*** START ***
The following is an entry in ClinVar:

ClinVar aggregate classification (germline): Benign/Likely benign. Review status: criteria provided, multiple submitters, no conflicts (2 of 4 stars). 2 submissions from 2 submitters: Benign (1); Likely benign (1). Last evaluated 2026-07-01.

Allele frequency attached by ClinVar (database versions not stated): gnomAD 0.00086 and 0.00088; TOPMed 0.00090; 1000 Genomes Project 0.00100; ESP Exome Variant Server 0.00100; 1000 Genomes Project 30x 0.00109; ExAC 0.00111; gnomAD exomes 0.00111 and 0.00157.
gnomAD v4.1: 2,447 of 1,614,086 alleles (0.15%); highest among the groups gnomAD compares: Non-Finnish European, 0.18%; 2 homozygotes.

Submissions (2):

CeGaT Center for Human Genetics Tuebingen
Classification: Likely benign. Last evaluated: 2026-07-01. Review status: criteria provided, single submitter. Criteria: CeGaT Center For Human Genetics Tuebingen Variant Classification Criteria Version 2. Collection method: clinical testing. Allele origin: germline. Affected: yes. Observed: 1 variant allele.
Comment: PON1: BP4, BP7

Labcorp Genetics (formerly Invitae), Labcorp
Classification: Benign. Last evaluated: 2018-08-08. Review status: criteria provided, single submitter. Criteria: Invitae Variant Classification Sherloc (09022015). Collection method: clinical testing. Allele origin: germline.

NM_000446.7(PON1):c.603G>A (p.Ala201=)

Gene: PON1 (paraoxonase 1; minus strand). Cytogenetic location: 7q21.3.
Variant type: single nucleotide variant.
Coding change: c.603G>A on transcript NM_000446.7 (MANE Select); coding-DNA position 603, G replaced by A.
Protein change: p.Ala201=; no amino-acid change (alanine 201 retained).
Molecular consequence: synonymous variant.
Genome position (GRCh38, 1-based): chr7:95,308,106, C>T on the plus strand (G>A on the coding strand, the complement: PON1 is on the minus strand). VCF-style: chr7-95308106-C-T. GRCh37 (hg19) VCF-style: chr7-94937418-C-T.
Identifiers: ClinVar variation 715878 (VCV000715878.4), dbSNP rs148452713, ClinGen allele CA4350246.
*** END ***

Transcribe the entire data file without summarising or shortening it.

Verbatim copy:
The following is an entry in ClinVar:

ClinVar aggregate classification (germline): Benign/Likely benign. Review status: criteria provided, multiple submitters, no conflicts (2 of 4 stars). 2 submissions from 2 submitters: Benign (1); Likely benign (1). Last evaluated 2026-07-01.

Allele frequency attached by ClinVar (database versions not stated): gnomAD 0.00086 and 0.00088; TOPMed 0.00090; 1000 Genomes Project 0.00100; ESP Exome Variant Server 0.00100; 1000 Genomes Project 30x 0.00109; ExAC 0.00111; gnomAD exomes 0.00111 and 0.00157.
gnomAD v4.1: 2,447 of 1,614,086 alleles (0.15%); highest among the groups gnomAD compares: Non-Finnish European, 0.18%; 2 homozygotes.

Submissions (2):

CeGaT Center for Human Genetics Tuebingen
Classification: Likely benign. Last evaluated: 2026-07-01. Review status: criteria provided, single submitter. Criteria: CeGaT Center For Human Genetics Tuebingen Variant Classification Criteria Version 2. Collection method: clinical testing. Allele origin: germline. Affected: yes. Observed: 1 variant allele.
Comment: PON1: BP4, BP7

Labcorp Genetics (formerly Invitae), Labcorp
Classification: Benign. Last evaluated: 2018-08-08. Review status: criteria provided, single submitter. Criteria: Invitae Variant Classification Sherloc (09022015). Collection method: clinical testing. Allele origin: germline.

NM_000446.7(PON1):c.603G>A (p.Ala201=)

Gene: PON1 (paraoxonase 1; minus strand). Cytogenetic location: 7q21.3.
Variant type: single nucleotide variant.
Coding change: c.603G>A on transcript NM_000446.7 (MANE Select); coding-DNA position 603, G replaced by A.
Protein change: p.Ala201=; no amino-acid change (alanine 201 retained).
Molecular consequence: synonymous variant.
Genome position (GRCh38, 1-based): chr7:95,308,106, C>T on the plus strand (G>A on the coding strand, the complement: PON1 is on the minus strand). VCF-style: chr7-95308106-C-T. GRCh37 (hg19) VCF-style: chr7-94937418-C-T.
Identifiers: ClinVar variation 715878 (VCV000715878.4), dbSNP rs148452713, ClinGen allele CA4350246.